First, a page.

Refugee and South African children unite to celebrate Heritage Month
Soccer-mad17-year-old Gcinile Mthembu has long dreamed to play for South Africa’s national soccer team Bafana Bafana, despite the fact that his parents are refugees from Mozambique.
So, when he learned that UNHCR, the UN Refugee Agency, had chosen his township of Esikhawini in KwaZulu-Natal province, to host a soccer tournament to promote social cohesion and to mark September’s Heritage Month celebrating South Africa’s rich cultural diversity, he was very excited.
“This is an opportunity to unite refugees and the local communities amongst whom we live and develop my skills to become a professional soccer player,” he says.
Like many of his peers, Gcinile has had his fair share of bullying because he is considered a foreigner. He often hides his nationality from other pupils at his school because he does not want to be discriminated against or called names. Only a few friends know about his family’s origin.
“I used to have friends who called me names and I had to cut the friendships off,” says Gcinile.
Born in South Africa to Mozambican parents, Gcinile knows no other country as his home. He has integrated well into the township having adopted local culture and traditions. Like many of his refugee peers, he speaks isiZulu, the local indigenous language, fluently.
“This is an opportunity to unite refugees and the local communities amongst whom we live."
His parents are from Matola-Gare, a township on the outskirts of the capital, Maputo. Gcinile’s father fled to South Africa in 1987 and his mother, Nothembane Mthembu, arrived some years later.
Gcinile’s father, Zacharia Sambo explains the circumstances that led to him becoming a child refugee. “I was 11 or 12 years old when I ran away from home to hide during the conflict between the ruling party and the rebel movement. I had no other option but to run away to protect myself as I was an orphan. I had to run to South Africa and settled here in Esikhaweni.”
Both Zacharia’s parents were killed during the war. “It was a difficult time for the family, we struggled to survive. But we came to South Africa determined to change our lives for the better,” he adds.
Despite their determination to integrate, Gcinile’s mother says the family still struggles to make ends meet.
“With no stable jobs available, I started selling fruits and vegetables on the streets,” she says. We are still struggling but we are surviving.”
The devastating floods that swept the local area in April this year killing over 435 people have also had an impact on the family. “As you can see, we live in a wetland,’ she explains. ‘During heavy rainfall, the place gets flooded, and water gets inside the house.”
In recent months, anti-foreigner protests and attacks in the area have also affected the family.
Coming from Mozambique, locals refer to Gcinile and his family as ‘amaShangana,’ a belittling derogatory reference to his ethnic group, the Tsonga.
“These are some of the things we must change,” says Mbali Mushathama, UNHCR’s Senior Protection Assistant, explaining why the Heritage Day events were organised in the township by UNHCR and the local organisation, the African Solidarity Campaign (AfriSoC).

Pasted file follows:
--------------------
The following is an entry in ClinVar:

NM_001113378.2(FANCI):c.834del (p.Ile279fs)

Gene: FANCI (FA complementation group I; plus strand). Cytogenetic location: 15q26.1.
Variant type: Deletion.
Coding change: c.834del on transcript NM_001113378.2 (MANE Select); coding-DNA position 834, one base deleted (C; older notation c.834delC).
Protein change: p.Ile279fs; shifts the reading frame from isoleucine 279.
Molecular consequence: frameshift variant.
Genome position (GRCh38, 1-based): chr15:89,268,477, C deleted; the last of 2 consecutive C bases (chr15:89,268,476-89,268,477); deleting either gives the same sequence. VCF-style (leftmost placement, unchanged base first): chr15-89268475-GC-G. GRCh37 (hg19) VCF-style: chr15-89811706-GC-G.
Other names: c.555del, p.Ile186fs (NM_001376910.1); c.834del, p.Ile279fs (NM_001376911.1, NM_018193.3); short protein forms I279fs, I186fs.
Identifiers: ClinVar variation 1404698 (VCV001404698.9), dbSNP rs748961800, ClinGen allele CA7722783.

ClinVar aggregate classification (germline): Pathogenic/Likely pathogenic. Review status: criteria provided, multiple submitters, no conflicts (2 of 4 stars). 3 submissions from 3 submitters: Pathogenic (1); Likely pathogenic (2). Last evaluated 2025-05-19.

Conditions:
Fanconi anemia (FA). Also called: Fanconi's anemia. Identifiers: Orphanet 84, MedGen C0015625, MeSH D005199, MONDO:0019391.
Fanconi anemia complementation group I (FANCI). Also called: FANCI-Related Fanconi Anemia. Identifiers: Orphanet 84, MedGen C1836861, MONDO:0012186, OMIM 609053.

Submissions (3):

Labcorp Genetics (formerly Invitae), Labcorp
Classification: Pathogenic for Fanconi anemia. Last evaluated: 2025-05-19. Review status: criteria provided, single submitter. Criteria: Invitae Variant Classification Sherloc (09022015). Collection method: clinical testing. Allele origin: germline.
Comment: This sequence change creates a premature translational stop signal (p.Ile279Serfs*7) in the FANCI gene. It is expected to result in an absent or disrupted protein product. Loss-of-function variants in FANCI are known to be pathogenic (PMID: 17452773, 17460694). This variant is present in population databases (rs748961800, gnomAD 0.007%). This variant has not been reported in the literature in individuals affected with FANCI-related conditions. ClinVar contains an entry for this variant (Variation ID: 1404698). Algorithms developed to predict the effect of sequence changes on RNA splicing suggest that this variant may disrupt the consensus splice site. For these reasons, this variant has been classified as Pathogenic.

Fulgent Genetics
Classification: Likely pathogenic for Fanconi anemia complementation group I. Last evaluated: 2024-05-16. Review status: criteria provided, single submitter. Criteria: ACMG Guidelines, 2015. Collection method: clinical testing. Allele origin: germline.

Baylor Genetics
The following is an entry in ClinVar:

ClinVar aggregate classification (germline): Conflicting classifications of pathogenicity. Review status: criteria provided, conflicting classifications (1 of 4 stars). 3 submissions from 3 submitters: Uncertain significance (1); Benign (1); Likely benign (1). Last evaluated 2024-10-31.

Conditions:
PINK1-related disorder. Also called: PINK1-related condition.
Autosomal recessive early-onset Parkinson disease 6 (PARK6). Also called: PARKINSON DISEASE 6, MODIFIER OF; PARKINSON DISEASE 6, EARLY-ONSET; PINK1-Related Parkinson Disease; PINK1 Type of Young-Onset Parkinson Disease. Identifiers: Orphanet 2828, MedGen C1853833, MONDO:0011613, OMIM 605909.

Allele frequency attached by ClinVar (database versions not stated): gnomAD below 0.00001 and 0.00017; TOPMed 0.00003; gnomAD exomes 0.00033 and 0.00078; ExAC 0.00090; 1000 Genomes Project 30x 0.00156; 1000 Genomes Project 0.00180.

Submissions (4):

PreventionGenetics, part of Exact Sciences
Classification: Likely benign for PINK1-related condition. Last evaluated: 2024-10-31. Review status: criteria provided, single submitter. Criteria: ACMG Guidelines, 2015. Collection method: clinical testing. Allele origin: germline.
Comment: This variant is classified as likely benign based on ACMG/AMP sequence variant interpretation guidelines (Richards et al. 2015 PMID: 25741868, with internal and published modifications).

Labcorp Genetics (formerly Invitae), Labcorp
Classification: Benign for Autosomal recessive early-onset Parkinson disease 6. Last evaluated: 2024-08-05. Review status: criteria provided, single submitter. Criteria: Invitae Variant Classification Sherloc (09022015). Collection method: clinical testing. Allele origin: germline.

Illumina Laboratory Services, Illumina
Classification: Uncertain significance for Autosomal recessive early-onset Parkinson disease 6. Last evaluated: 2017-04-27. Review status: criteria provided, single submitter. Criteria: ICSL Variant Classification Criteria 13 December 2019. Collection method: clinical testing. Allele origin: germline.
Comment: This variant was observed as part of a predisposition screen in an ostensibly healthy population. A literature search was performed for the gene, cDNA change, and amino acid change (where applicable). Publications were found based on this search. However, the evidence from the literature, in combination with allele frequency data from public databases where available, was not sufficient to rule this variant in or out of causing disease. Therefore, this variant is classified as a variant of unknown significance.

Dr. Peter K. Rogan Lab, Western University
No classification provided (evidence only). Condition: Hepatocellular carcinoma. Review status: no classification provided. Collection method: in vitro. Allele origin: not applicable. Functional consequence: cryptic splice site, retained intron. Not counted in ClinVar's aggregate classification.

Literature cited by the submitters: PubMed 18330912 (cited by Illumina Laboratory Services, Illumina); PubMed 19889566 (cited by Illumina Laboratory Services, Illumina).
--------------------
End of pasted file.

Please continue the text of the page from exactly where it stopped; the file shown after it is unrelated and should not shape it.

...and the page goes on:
The celebration included a soccer tournament for six teams of local boys and girls. Approximately 200 people attended the event, both South Africans as well as refugees from the Democratic Republic of the Congo (DRC), Mozambique, and Zimbabwe. Local leaders and traditional dance troupes also came together at the local sports ground, where messages promoting unity, tolerance, and appreciation for diversity were featured in all the activities.
“The event is also an opportunity for us to use sports to promote social cohesion and inclusion.”
UNHCR encouraged members of the community to embrace the spirit of ubuntu, a term that is used in South Africa that calls for “togetherness” and a united Africa.
“It was important that we bring together local and refugee children to discuss our different cultures and the importance of tolerance for diversity,” says Mbali. “The event is also an opportunity for us to use sports to promote social cohesion and inclusion.”
Sandisile Blaai, the coach of Abanye United, Gcinile’s soccer club, couldn’t agree more. “Sports bring people of different backgrounds together,” he says. “It also motivates young people to stay away from drugs and alcohol abuse. It is one of the best Heritage Day events I can remember.”
“We are happy that we are celebrating Heritage Month and using sports as a means to unite everyone in Esikhawini,” say Nothando and Asibonge, local children from the township who also participated in the day’s events.
“Our hope is that Gcinile and my other children finish their education and find proper jobs,” says Zacharia. “As a parent, I am glad that his focus is on his education and soccer. I am proud of him. I encourage him to work hard for a better life.”
Nothembane’s eyes light up when she speaks about Gcinile. “I appreciate that my son loves playing soccer and I wish him great success. His love for soccer started at an early stage. He has taken after his uncles who play soccer back home in Mozambique.”
“We need more events like this to highlight the importance of our heritage and different cultures,” says Benit Radjao Sumaili, a refugee from the DRC. “Once we come together as foreign nationals and locals, it would be easy to prevent any kind of violence amongst ourselves.”
As for Gcinile Mthembu, Heritage Day in his small township is an event he will remember for a long time.
“I hope UNHCR will organise more of these activities in other townships across South Africa,” says Gcinile, smiling.